The Clean Water Act was put in place to safeguard one of the most important natural resources we have — our water. While few will argue that is not a good thing, when it comes to wastewater management, just understanding what is required can be a real headache. So, here is a primer on how stone fabrication companies fit into the regulatory procedures established by the CWA.
"Growing public awareness and concern for controlling water pollution led to enactment of the Federal Water Pollution Control Act Amendments of 1972," according to the U.S. Environmental Protection Agency. "As amended in 1977, this law became commonly known as the Clean Water Act. The Act established the basic structure for regulating discharges of pollutants into the waters of the United States. It gave the EPA the authority to implement pollution control programs such as setting wastewater standards for industry. The Clean Water Act also continued requirements to set water quality standards for all contaminants in surface waters. The Act made it unlawful for any person to discharge any pollutant from a point source into navigable waters, unless a permit was obtained under its provisions. It also funded the construction of sewage treatment plants under the construction grants program and recognized the need for planning to address the critical problems posed by nonpoint source pollution."
Generally, the discharge water from stone cutting operations could contain regulated pollutants such as residue and sediment from the stone itself and lubricants or any other chemicals associated with use of the cutting equipment. The quantity of such discharges can be substantial in some operations, as much as 100,000 gal. per day or more.
Stone cutting operations that discharge pollutants into regulated waterways, whether directly or indirectly, require permits under the Clean Water Act. It is unlawful for a point source to discharge wastewater except in compliance with a permit. (CWA § 301(a)). "Discharge" is defined in the Act as "any addition of any pollutant to navigable waters from any point source." (CWA § 502(12)). Any discreet conveyance constitutes a regulated point source even if the discharge does not directly enter a waterway. Thus, discharges from mining mineral cutting or processing operation, among other source categories, are covered under the Act. In many instances, discharges into municipal wastewater systems require Clean Water Act permits, as do on-site treatment systems that discharge into waterways or the municipal system.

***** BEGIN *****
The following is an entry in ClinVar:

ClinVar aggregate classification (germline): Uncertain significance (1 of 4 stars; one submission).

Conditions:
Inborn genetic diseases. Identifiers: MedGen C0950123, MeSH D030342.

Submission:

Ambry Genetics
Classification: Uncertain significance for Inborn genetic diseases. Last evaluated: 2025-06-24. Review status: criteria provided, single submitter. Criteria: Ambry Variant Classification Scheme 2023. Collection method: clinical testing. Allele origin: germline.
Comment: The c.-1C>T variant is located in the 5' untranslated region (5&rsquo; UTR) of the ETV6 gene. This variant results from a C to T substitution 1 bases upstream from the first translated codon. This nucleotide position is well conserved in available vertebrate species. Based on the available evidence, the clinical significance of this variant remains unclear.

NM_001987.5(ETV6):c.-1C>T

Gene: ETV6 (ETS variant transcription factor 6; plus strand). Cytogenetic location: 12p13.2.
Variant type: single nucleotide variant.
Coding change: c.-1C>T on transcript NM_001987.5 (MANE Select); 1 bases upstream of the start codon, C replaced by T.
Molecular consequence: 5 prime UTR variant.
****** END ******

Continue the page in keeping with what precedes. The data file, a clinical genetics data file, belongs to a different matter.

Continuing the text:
Regulated pollutants include industrial waste, minerals, rock, sand, dirt and their constituents. The Act broadly construes the term pollutant to include just about any substance that can affect water quality — even if such substances are naturally occurring.
The waters into which a discharge is regulated include lakes, rivers, seas, wetlands and can include isolated water bodies such as small lakes, ponds and wetlands. Approval to discharge into such waters requires issuance of a permit under the National Pollutant Discharge Elimination System (NPDES). Every permit is required to contain restrictions on the "quantities, rates, and concentrations of chemical, physical, biological and other constituents which are discharged from point sources into navigable waters," states the court case S. Florida Water Mgmnt Dist v. Miccosukee Tribe of Indians, 541 U.S. 95 (2004).
The limits can vary based on the water quality classification and designated uses of the receiving waterway. The limits are technology based, using technology standards that vary depending on the type of pollutant involved, the type of discharge involved and whether the point source involved is new or preexisting.
Permits generally contain stringent requirements for monitoring and analyzing regulated constituents in discharges. The Clean Water Act and NPDES permits issued thereunder may be enforced by EPA, states and citizens. Penalties of up to $25,000 per day are authorized for violations of discharge limits.
About the Author:
Greg Smith is an attorney specializing in environmental issues with McLane, Graf, Raulerson & Middleton, P.A. and can be reached at 15 North Main St., Concord, NH 03301, 603-226-0400, www.maclane.com.